Though I definitely share recipes, reviews, and the occasional household tip around here, at the heart of it, I am a story-telling blogger. This is evidenced by the joy I get from writing the “My Story…” series and the incredible response I get. Even when I’m not in story-telling mode around here, I’m still sharing these tid-bits, tales, and memoirs. If you enjoy that sort of thing and you’re not already hanging out with me on Facebook, you really should head over there– I share a ton of stories and experiences over on that page and we have fun talking about them.
Anyway, as I already said, I share a lot of stories here on the blog and also on Facebook. (I’m sure I share other places, too, but those two get the lion’s share.) Several people have made remarks like the following:
- “Man, you are surrounded by the crazies, JL!”
- “What the heck is going on in CT? Where do you find these nutjobs?”
- “You are a magnet to some weirdos!”
- “Wow, I wish I would see more of that.”
- “You live in such an inspirational place.”
- “I wish more people here were like the people you see.”
Soooo… what’s up with that? How is it that I am surrounded by both the incredibly strange (e.g. the lady who gave me a look of near-disgust as she asked “Why is your son so TALL?”) and the wildly inspirational (e.g. the child who gave up his sweatshirt without a word when he saw a kindergartener shivering)? Is Connecticut really just a bizarre dumping ground of all that is great and all that is strange?
He IS tall. What of it? ;)
The obvious answer is– no. Connecticut is not some alternate realm with exceptionally good and bad things.
What then? Am I just a magnet for the weird? Do I attract the completely crazy comments? I don’t really think so, to be honest.
Why, then, am I the one who hears and witnesses all these things?
I’ve thought long and hard about this now and I’ve come up with a few explanations.
I have exceptionally good hearing.
That might sound funny, but it’s true. It could be because I’ve never been to a rock concert or mowed a lawn even once in my life. It could be genetic. It could be luck of the draw. Who knows? Whatever the cause, I can hear things that a lot of people can’t. While my vision isn’t quite what it used to be– I actually use very weak reading glasses to thread needles now– my hearing remains remarkably sharp. There’s a good chance that I hear some stuff that others simply do not.
I might be a wee bit nosy.
You know how some people just love “people-watching”? They have an absolute blast just watching others’ lives unfold, visually, before them. Well, I’m kind of in love with “people-hearing.” I wouldn’t go quite so far as to say I’m activitely eaves-dropping, and I really do try to avoid listening in on private, intimate exchanges, but I do love to hear the conversations in the world around me. I’m willing to bet that I pay more attention to what everyone around me is saying than the average person. Whether this is a positive or a negative trait could be up for debate, but it’s the truth for whatever that’s worth.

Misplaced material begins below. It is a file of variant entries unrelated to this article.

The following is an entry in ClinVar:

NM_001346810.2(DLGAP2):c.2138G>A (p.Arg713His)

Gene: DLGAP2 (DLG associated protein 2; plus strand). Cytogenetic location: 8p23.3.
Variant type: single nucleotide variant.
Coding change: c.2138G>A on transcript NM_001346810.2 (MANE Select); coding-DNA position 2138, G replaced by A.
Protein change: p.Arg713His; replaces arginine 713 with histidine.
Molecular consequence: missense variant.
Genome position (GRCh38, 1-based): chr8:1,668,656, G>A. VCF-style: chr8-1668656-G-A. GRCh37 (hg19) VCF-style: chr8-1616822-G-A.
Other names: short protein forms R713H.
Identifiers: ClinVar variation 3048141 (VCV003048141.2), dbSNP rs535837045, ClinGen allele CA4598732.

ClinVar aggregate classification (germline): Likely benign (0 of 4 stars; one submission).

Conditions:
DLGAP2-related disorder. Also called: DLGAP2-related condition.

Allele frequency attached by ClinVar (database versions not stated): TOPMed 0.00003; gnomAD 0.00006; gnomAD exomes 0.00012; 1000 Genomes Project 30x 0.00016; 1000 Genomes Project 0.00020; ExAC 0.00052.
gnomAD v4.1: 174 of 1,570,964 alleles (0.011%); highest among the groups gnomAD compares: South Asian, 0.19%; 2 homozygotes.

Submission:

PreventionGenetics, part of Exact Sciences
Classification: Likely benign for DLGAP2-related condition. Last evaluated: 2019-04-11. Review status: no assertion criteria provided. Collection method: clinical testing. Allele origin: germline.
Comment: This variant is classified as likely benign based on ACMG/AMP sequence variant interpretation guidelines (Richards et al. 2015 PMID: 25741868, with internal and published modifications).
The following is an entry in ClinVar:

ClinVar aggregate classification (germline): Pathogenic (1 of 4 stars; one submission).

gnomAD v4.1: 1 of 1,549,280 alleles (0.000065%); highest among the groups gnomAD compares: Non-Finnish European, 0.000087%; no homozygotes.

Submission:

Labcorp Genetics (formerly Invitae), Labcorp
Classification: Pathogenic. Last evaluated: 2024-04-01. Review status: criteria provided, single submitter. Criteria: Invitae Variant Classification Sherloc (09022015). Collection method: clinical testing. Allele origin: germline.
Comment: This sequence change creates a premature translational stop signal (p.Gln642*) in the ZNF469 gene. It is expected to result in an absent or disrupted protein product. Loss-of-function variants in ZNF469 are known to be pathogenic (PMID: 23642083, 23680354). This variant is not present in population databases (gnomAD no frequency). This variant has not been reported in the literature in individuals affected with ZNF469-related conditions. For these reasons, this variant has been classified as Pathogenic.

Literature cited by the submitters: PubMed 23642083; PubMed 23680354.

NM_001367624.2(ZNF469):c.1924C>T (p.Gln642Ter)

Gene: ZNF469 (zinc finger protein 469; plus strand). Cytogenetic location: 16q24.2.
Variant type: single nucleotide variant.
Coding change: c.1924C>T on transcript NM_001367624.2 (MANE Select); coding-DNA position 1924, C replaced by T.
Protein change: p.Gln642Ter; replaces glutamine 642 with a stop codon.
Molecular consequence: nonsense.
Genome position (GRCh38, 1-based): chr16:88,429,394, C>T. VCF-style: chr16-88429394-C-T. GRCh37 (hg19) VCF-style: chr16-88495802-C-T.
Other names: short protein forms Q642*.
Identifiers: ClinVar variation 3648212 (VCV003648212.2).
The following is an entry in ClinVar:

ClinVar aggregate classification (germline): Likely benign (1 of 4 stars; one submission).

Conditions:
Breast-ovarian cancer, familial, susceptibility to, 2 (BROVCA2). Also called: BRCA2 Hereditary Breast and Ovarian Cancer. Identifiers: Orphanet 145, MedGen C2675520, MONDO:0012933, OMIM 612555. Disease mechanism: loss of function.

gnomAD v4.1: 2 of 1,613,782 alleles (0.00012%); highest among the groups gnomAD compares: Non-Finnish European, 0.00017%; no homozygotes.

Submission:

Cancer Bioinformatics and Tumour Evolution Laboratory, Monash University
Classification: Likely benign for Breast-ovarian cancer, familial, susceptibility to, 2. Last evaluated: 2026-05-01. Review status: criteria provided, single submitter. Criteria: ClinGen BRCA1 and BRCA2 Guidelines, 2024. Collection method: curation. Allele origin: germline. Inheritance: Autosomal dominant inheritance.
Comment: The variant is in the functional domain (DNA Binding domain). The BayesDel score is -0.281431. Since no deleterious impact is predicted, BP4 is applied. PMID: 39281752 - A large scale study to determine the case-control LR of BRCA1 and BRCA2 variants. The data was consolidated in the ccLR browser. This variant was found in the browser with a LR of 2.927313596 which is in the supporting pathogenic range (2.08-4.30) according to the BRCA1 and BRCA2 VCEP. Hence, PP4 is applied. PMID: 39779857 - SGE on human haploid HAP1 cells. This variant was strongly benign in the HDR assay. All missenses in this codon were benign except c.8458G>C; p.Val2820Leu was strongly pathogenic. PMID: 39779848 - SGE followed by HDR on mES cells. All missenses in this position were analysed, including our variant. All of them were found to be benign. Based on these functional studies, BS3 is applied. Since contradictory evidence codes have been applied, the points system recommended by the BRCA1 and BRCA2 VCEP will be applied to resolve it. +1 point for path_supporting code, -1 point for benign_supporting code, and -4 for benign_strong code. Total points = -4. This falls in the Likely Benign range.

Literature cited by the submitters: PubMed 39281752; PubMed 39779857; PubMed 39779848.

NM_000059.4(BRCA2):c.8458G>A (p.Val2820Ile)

I’m not a big multi-tasker.
I will just admit to you now– you know those people who are taking notes on their phone, paying a bill, reading on a Kindle, and checking out their groceries all at the same time? I am not one of those people. The odds are good that I have my phone, yes. And it’s fairly likely that I’ll check for emails, texts, and Facebook updates once I get in the car in the parking lot. But it would be a rare event to see me with my phone in hand while shopping, eating, or carrying on some other task. I honestly don’t have any problem with people on their phones in lines (as long as they’re not ignoring a cashier, waitress, teller, etc.), but it’s just not something I do. As a result, I’m guessing it’s easier for me to notice all the craziness and inspiration around me. After all, I don’t have much else to look at or listen to!
I’m highly sensitive and an overthinker.
Finally, I am very sensitive to tone, intent, and implication. I have almost no coping skills in the “shrug it off” department and, so, I replay experiences in my mind approximately 863 times. I have lots of opportunity to mull things over. This deep recollection, fixation, and analysis means that I don’t miss much. It also means that I very likely overthink some things and waste valuable time fretting or feeling bad. Nonetheless, this inability to avoid replaying events and conversations in my head makes me able to share very nuanced things– sometimes the most inspirational stories are very subtle and easy to miss. I’m not likely to miss them.